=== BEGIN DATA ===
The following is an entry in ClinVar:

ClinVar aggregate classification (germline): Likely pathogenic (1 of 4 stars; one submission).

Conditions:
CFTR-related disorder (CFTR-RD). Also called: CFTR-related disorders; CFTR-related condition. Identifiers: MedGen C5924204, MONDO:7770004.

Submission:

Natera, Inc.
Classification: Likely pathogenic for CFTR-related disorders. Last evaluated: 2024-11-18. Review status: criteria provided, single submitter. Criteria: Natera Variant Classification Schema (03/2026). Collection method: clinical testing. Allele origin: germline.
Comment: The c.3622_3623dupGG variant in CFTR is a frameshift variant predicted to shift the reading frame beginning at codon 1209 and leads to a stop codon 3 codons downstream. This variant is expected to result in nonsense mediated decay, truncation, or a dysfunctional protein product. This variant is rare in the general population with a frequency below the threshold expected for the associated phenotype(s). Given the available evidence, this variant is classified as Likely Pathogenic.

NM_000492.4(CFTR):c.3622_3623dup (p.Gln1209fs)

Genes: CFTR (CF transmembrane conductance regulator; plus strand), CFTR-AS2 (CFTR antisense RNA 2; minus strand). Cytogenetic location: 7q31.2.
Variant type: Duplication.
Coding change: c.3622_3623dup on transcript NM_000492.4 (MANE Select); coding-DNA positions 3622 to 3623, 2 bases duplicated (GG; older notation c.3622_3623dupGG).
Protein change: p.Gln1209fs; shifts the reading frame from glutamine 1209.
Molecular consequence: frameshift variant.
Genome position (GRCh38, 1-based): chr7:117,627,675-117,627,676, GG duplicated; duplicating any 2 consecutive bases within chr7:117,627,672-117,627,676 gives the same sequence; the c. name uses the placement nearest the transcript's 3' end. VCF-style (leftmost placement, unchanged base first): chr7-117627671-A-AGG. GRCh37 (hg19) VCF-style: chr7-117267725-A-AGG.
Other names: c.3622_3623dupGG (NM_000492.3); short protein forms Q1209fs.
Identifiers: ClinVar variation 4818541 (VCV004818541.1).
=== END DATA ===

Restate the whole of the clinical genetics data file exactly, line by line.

The following is an entry in ClinVar:

ClinVar aggregate classification (germline): Likely pathogenic (1 of 4 stars; one submission).

Conditions:
CFTR-related disorder (CFTR-RD). Also called: CFTR-related disorders; CFTR-related condition. Identifiers: MedGen C5924204, MONDO:7770004.

Submission:

Natera, Inc.
Classification: Likely pathogenic for CFTR-related disorders. Last evaluated: 2024-11-18. Review status: criteria provided, single submitter. Criteria: Natera Variant Classification Schema (03/2026). Collection method: clinical testing. Allele origin: germline.
Comment: The c.3622_3623dupGG variant in CFTR is a frameshift variant predicted to shift the reading frame beginning at codon 1209 and leads to a stop codon 3 codons downstream. This variant is expected to result in nonsense mediated decay, truncation, or a dysfunctional protein product. This variant is rare in the general population with a frequency below the threshold expected for the associated phenotype(s). Given the available evidence, this variant is classified as Likely Pathogenic.

NM_000492.4(CFTR):c.3622_3623dup (p.Gln1209fs)

Genes: CFTR (CF transmembrane conductance regulator; plus strand), CFTR-AS2 (CFTR antisense RNA 2; minus strand). Cytogenetic location: 7q31.2.
Variant type: Duplication.
Coding change: c.3622_3623dup on transcript NM_000492.4 (MANE Select); coding-DNA positions 3622 to 3623, 2 bases duplicated (GG; older notation c.3622_3623dupGG).
Protein change: p.Gln1209fs; shifts the reading frame from glutamine 1209.
Molecular consequence: frameshift variant.
Genome position (GRCh38, 1-based): chr7:117,627,675-117,627,676, GG duplicated; duplicating any 2 consecutive bases within chr7:117,627,672-117,627,676 gives the same sequence; the c. name uses the placement nearest the transcript's 3' end. VCF-style (leftmost placement, unchanged base first): chr7-117627671-A-AGG. GRCh37 (hg19) VCF-style: chr7-117267725-A-AGG.
Other names: c.3622_3623dupGG (NM_000492.3); short protein forms Q1209fs.
Identifiers: ClinVar variation 4818541 (VCV004818541.1).